Ed Miliband deployed by Sir Keir Starmer’s allies to return to the Labor bench

Sir Keir Starmer’s high allies are lining up Ed Miliband for a return to front-line politics, The Telegraph learned.

Now the favorite on the run to succeed Jeremy Corbyn, shadow secretary Brexit has repeatedly said that he won’t start making appointments until the contest is over.

But sources close to Sir Keir on Wednesday said Miliband, one of his most high-profile supporters, was a contender to replace John McDonnell as the party’s second oldest character.

Praising Miliband as a “strategy giant”, an important Labor figure claimed to have been seen as someone who could help shape the party’s future and was “valued” by Sir Keir’s campaign team.

“He’s a really big strategy giant and he’s a great figure,” they continued. “He is a great supporter of Keir and is highly respected within the party.”

However, others have reported that Miliband may be offered a less prominent prominent role, citing concerns that keeping two male figures at the top of the party may prove unpopular among the members.

Work remains the only major party to have never elected a female leader.

Alongside Miliband, older women appointed to be named shadow chancellors include former cabinet minister Yvette Cooper and Rachel Reeves, president of the economic committee of municipalities.

There are also hints that Rebecca Long-Bailey, Sir Keir’s closest rival, may receive the role in an attempt to end the ongoing split between moderates and tough leftists.

A second ally said that Sir Keir was determined to end the bitter faction chaired by Jeremy Corbyn, who saw Labor’s pediment increasingly dominated by those loyal to the leadership.

“What made it clear that he wants to create a broad-based team based on talent,” they added.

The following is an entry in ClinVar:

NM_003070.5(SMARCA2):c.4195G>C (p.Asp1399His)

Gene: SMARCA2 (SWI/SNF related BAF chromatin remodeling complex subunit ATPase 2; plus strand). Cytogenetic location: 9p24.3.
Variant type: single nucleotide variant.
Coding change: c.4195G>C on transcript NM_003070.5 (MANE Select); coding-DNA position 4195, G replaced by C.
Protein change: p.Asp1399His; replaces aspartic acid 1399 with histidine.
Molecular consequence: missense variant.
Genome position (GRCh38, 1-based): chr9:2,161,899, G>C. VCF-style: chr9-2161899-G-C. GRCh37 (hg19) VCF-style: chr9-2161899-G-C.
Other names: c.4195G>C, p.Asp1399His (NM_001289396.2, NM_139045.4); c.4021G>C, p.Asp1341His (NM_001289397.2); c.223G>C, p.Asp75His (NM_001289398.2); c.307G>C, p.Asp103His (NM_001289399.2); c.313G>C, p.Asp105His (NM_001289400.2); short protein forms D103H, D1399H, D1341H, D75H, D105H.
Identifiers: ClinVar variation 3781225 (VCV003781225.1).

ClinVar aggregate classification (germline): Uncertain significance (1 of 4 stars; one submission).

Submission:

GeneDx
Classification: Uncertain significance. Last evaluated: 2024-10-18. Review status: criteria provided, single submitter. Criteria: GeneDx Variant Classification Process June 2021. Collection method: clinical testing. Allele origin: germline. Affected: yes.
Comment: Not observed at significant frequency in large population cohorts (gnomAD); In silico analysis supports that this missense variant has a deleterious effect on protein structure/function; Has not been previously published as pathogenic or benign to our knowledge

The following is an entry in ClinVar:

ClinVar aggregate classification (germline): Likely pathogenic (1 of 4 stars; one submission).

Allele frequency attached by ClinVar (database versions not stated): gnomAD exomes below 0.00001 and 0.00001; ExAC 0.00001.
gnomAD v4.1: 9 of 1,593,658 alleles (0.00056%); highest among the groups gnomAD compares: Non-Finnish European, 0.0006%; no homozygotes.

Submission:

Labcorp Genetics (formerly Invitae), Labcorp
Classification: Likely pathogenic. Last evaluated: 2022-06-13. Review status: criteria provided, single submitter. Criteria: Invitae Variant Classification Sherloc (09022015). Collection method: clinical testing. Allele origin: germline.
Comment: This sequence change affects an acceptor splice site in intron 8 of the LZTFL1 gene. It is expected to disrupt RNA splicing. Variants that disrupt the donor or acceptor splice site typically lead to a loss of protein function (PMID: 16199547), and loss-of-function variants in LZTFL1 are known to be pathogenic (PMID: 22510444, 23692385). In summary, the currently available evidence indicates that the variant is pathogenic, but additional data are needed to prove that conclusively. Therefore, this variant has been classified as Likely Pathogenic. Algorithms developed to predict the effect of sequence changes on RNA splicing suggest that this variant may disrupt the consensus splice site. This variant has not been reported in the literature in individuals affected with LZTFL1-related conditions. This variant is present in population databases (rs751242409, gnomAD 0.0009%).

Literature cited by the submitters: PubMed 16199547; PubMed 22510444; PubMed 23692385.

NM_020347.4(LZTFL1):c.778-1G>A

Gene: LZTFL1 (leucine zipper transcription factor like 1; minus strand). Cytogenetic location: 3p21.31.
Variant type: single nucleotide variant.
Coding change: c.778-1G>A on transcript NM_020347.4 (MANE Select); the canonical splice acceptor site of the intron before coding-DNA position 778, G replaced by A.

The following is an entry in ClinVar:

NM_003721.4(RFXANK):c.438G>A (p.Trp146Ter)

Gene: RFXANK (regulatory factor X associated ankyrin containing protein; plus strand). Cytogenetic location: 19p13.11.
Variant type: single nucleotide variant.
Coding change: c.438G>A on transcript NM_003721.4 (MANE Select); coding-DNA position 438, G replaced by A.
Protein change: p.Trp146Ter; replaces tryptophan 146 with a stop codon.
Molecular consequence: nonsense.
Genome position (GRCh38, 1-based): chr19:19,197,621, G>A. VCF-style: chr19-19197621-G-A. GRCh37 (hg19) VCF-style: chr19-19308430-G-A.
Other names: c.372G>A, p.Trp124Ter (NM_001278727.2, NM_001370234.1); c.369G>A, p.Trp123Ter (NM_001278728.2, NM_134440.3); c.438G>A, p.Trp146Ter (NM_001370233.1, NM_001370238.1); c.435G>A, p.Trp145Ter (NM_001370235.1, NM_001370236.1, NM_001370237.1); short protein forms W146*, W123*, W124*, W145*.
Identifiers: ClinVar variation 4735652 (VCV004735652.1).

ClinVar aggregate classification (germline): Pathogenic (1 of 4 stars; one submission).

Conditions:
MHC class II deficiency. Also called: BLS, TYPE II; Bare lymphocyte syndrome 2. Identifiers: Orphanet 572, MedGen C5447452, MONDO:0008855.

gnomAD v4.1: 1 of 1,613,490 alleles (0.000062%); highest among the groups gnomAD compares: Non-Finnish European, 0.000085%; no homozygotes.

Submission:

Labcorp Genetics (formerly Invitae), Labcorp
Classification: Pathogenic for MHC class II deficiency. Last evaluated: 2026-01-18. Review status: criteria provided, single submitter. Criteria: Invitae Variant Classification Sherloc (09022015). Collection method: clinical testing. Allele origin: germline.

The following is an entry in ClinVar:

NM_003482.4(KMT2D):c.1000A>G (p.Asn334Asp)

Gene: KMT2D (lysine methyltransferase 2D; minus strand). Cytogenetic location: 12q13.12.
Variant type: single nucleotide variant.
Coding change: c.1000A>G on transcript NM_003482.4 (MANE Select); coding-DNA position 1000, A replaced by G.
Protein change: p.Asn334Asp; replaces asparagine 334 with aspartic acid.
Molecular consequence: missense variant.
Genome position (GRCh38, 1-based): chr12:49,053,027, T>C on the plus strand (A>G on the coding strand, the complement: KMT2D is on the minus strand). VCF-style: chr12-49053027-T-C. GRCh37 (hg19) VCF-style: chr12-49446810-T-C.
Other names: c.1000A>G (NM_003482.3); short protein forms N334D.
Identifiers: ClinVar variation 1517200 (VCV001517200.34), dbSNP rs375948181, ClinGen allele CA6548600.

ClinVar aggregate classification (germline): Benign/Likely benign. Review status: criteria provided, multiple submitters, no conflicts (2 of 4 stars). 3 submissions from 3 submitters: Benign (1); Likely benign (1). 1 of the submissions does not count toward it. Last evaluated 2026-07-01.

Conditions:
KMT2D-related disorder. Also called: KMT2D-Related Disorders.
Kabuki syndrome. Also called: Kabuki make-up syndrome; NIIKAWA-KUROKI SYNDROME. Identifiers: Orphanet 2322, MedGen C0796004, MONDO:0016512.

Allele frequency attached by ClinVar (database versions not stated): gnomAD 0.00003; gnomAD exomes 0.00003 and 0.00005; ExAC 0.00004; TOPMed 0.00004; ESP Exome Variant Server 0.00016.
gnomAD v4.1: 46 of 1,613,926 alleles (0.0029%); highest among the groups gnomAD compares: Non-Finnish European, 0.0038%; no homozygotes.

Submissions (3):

“Obviously it will have to balance gender, politics and geography as you would expect. But one thing that has always tried to impress is that you want capable people. What they want is when people hear a Labor voice on radio waves that seem credible.”

On Wednesday, an elderly member of Sir Keir’s team refused to rule out Mr. Miliband returning to the front row.

However, they insisted that Sir Keir hadn’t made any decisions and was completely focused on winning the contest.

It comes a few days after Ms. Long-Bailey, the so-called “continuity” candidate, said she would offer Jeremy Corbyn a role in his shadow cabinet.

Shadow Justice Secretary Richard Burgon, who is about to become deputy chief, also said that Corbyn would become an “ideal” foreign shadow secretary and should be rewarded with excellent work.

However, Corbyn’s inner circle is unlikely to survive the change in leadership, with Sir Keir’s allies calling for a cleansing of senior staff.

Following the resignation of Andrew Murray, senior adviser to the Labor leader, there are now widespread calls among MPs for Seumas Milne and Karie Murphy – the other two “M” that make up his “sofa” to be removed.

“That obviously will give rise to some financial obligation, but everyone believes it should be done,” said a senior source.

There is also growing anger towards Jennie Formby, Labor’s secretary general, accused of orchestrating a complaint to Britain’s data watchdog claiming that Sir Keir’s staff has been hacked into an internal party database.

Sir Keir’s allies believe that the complaint was politically motivated and have started discussing possible replacements.

They include Emilie Oldknow, a former senior Labor official and assistant secretary general of Unison, Sir Keir’s biggest union supporter.

Other suggested candidates include his campaign director Morgan McSweeney and Anneliese Midgley, the political director of Len McCluskey’s United union.

Separately, Sir Keir received a big boost on Wednesday evening when Laura Parker, a senior Momentum figure, supported him to become a “great party leader”.

Parker, who previously worked as a national coordinator for the pro-Corbyn organization, said it would unify the party and help build a “lasting coalition”.


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